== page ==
Rooney a hit at confirmation hearing
Steelers owner Dan Rooney holds his wife Pat's hand as they arrive on Capitol Hill in Washington yesterday for his confirmation hearing before the Senate Foreign Relations Committee.
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WASHINGTON -- It's a rare day when NFL Films is on the news media list at a meeting of the Senate Foreign Relations Committee. And the handful of senators attending yesterday took full advantage of the chance to talk football as they lobbed queries and praise to Steelers owner Dan Rooney, appearing as the nominee to become ambassador to Ireland.
Sen. Edward Kaufman, D-Del., acting as chair, opened by acknowledging that he was not a Steelers loyalist, but that wouldn't stop him from heaping accolades upon Mr. Rooney and his team.
"While I grew up in Philadelphia and am a lifelong Eagles fan, the committee will not hold your Steelers ownership against you, though I would appreciate you sharing some of your six Super Bowl trophies with us one day," Mr. Kaufman said.
Sen. Jeanne Shaheen, D-N.H., began her questioning of Mr. Rooney with a statement:
"Mr. Rooney, you're having quite a year," she said. "I'm not going to ask you whether it's better to win the Super Bowl or be nominated to be an ambassador."
"I'm not sure I can answer that," Mr. Rooney replied with a chuckle.
That was about as tough as the grilling got yesterday for Mr. Rooney, who appeared at the hour-long meeting with Capricia Marshall, nominated to be the White House chief of protocol.
The committee will vote in the coming days on whether to send Mr. Rooney's nomination to the Senate floor, where his confirmation is considered a mere formality.
"Anybody who would vote against Dan Rooney for ambassador will do so at their peril," said Sen. Arlen Specter, D-Pa., before heading into the meeting.
Mr. Specter, perhaps unrealistically, said he hoped Mr. Rooney would be confirmed before the Senate takes its Fourth of July recess.
"The Senate is known as the saucer that cools the tea, but the Senate is known to move with dispatch when circumstances warrant," Mr. Specter said. "The sooner there's an Ambassador Rooney in Dublin, the better off we'll be."
Though Mr. Specter is a noted Eagles fan as well, he claimed his stake of Steeler fandom by recalling how he and Sen. Bob Casey, D-Pa. -- who is a member of the committee -- attended a Super Bowl party at the White House this year.
Mr. Specter said President Barack Obama told him how he fell in love with the Steelers championship teams of the 1970s and '80s growing up in Hawaii.
Mr. Specter noted that it was "the era of [Terry] Bradshaw and Mean Joe Greene and," he paused as he turned to the expert next to him. "Who would you supplement with, Dan?"
"I'd say they're all great, but Franco Harris deserves a little attention," Mr. Rooney said.
A lifelong Republican, Mr. Rooney became a supporter of Mr. Obama at a time when most of the Pittsburgh political establishment lined up behind Hillary Rodham Clinton during a contentious primary season. Mr. Specter yesterday dismissed the idea that there was any quid pro quo between Mr. Rooney and the president that kicked in with the St. Patrick's Day ambassador nomination.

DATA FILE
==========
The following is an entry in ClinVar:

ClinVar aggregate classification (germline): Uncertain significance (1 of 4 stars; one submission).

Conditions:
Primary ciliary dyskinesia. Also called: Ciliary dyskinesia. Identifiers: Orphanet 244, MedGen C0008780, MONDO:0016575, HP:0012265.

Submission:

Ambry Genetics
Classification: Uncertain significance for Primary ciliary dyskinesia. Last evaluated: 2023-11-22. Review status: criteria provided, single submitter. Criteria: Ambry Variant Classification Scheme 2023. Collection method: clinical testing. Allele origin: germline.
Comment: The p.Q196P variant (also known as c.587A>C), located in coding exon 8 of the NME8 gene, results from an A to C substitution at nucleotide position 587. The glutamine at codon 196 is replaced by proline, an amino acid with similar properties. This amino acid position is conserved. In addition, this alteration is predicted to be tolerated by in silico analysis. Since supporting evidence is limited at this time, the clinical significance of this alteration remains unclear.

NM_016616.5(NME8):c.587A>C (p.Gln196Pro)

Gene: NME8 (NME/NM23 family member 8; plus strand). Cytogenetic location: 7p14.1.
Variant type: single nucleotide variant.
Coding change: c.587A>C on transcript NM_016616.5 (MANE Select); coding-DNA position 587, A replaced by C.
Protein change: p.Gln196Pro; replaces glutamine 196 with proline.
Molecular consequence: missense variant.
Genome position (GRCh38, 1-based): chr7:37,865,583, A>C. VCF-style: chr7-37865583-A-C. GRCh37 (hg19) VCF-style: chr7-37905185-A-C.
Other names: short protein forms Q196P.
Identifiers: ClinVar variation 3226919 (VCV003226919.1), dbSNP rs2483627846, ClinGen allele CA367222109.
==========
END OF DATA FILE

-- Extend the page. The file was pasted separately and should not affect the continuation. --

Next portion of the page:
"He's not a political appointee," Mr. Specter said.
Mr. Rooney, whose family hails from the Northern Ireland border town of Newry, has long been an advocate of Irish causes and in 1976 was co-founder of The American Ireland Fund, which he said has raised more than $300 million to further peace efforts and other charitable Irish causes.
"American diplomacy is the best chance for peace in the world, and Ireland is its shining example," Mr. Rooney said.
He spoke about getting out of Dublin to get the pulse of the countryside, the need for continued American investment to help fend off the island's economic crisis and hopes for further cultural connections made between the 44 million Irish Americans and their ancestral home.
The day marked another step toward a diplomatic career and away from football -- at least in the day-to-day sense.
Mr. Rooney's son, Steelers president Art Rooney II, said he expects plenty of visits and phone calls from Dublin about the fate of the franchise, as a half-century habit is a hard thing to break.
Art Rooney II said he doesn't plan any major changes as he takes over. He said the realignment of the team ownership structure -- with Art and Dan Rooney as the primary owners -- should be finalized next month and they had to raise some more money, but not tens of millions.
In brief remarks to reporters after the hearing, Mr. Rooney said it would be difficult to step away from an active role with the team, but "I wanted to do something for my country."
There appears to be almost no opposition to him doing so.
Only three committee members stayed the whole time -- the rest were presumably attending to more pressing matters like health care reform -- and they didn't present any ideological differences outside of the gridiron.
Sen. Sherrod Brown, who appeared to introduce Ms. Marshall and is not on the committee, gave Mr. Rooney the closest thing he got to a put-down by expressing gratitude that they weren't seated next to each other.
"It would not look real good as a picture in the newspaper to have me next to Dan Rooney without an explanation," he said. The Ohio Democrat had one surly constituency in mind: Browns fans.
First Published June 25, 2009 12:00 am